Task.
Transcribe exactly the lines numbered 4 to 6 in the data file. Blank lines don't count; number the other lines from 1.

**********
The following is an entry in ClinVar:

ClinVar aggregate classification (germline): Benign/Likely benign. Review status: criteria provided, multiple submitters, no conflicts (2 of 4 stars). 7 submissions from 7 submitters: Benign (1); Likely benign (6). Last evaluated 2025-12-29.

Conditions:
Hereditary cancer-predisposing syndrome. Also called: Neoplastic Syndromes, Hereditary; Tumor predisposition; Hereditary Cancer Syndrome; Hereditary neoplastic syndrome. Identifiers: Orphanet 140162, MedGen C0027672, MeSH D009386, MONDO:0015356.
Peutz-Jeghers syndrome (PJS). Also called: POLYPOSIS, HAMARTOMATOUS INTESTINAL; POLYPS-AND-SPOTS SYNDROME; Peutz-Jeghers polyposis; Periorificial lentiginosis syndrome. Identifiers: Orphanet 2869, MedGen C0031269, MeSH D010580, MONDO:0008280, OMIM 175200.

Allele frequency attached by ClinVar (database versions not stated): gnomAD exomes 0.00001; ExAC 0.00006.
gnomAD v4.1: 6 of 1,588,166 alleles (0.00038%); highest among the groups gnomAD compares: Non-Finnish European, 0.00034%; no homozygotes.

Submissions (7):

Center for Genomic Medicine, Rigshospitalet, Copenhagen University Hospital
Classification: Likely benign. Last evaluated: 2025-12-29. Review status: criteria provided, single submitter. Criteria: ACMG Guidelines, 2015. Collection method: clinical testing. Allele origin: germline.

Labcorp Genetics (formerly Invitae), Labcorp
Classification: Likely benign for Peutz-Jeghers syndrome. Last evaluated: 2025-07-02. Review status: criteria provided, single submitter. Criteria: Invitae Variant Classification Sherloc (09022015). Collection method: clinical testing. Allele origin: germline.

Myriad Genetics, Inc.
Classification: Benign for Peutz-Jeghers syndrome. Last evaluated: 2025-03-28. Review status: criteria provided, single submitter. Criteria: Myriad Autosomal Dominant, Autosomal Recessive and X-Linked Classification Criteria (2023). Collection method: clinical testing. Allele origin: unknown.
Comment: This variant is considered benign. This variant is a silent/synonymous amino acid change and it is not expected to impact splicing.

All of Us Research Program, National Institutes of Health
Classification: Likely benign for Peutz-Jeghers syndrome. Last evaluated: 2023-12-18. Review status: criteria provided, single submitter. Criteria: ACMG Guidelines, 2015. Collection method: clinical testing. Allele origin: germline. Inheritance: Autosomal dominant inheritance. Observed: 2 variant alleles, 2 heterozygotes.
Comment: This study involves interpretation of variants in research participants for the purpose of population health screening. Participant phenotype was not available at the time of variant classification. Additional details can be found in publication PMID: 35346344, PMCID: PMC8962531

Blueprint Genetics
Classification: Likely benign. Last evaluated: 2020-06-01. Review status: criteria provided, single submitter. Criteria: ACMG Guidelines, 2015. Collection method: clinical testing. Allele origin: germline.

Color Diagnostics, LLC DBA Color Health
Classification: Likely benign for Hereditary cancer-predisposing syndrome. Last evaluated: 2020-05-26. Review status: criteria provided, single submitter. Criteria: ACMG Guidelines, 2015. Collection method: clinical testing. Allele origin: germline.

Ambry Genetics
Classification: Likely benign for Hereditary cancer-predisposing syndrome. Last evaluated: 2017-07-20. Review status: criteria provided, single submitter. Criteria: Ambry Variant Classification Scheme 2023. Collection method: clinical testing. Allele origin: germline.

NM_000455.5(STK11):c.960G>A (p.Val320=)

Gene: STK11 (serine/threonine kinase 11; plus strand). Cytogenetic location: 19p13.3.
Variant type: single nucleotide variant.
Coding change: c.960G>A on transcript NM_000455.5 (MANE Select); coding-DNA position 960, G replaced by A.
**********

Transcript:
Hereditary cancer-predisposing syndrome. Also called: Neoplastic Syndromes, Hereditary; Tumor predisposition; Hereditary Cancer Syndrome; Hereditary neoplastic syndrome. Identifiers: Orphanet 140162, MedGen C0027672, MeSH D009386, MONDO:0015356.
Peutz-Jeghers syndrome (PJS). Also called: POLYPOSIS, HAMARTOMATOUS INTESTINAL; POLYPS-AND-SPOTS SYNDROME; Peutz-Jeghers polyposis; Periorificial lentiginosis syndrome. Identifiers: Orphanet 2869, MedGen C0031269, MeSH D010580, MONDO:0008280, OMIM 175200.

Allele frequency attached by ClinVar (database versions not stated): gnomAD exomes 0.00001; ExAC 0.00006.